It’s easy to resent the superyacht set. With the recent launch of motor yacht AZZAM (180m/ 590.6 feet) overtaking Roman Abramovich’s ECLIPSE (162.50m/533.1 feet) to become the world’s largest private yacht, it’s tempting to grumble into our cornflakes about excess and waste. Owned by the President of the UAE, Sheik Khalifa bin Zayed al-Nayan, and costing 400 million pounds, this enormous yacht was built essentially so a man could take a nice holiday.
In times of austerity, this kind of behaviour can rankle, and one could dismiss the whole superyacht industry as frivolous – even scandalously so. But there’s a serious upside to this lavish spending that’s often overlooked.
Yachting industry giant Camper & Nicholsons, in conjunction with Superyacht Times, recently released (Super)Yachting Index 2013, reporting market intelligence gathered since the start of the financial crisis in 2008.
There are some mind-boggling statistics, such as the average cost of a 40-50m yacht is around £10,000,000, and the same yacht would set you back by an average of £120,000 for a week’s charter. Meanwhile the smallest yacht in the top 100 is still 75.5m (one and a half times the length of an Olympic swimming pool), costing around £550,000 for a week’s charter.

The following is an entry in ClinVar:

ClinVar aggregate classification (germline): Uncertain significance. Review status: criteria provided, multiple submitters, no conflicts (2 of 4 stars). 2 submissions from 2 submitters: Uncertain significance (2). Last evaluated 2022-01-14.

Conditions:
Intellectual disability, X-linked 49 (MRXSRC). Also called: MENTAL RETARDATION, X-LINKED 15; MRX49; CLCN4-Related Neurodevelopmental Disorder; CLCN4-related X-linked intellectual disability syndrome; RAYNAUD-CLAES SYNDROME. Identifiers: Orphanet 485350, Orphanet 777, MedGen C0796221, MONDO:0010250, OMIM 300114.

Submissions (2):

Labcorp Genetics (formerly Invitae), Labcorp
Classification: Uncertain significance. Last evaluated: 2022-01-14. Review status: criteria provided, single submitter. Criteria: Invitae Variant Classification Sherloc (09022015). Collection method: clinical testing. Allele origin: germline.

It’s easy to understand why yachting comes in for bad PR, and it’s a subject that has brought the whole industry together in an attempt to re-brand and re-shape attitudes. The most compelling message is that superyachts pump billions of dollars into the global economy and create hundreds of thousands of jobs worldwide.
In a recent interview with OnboardOnline, Ken Hickling, President of the International Superyacht Society (ISS) had some strong words about the public perception of what the ultra-rich should do with their money.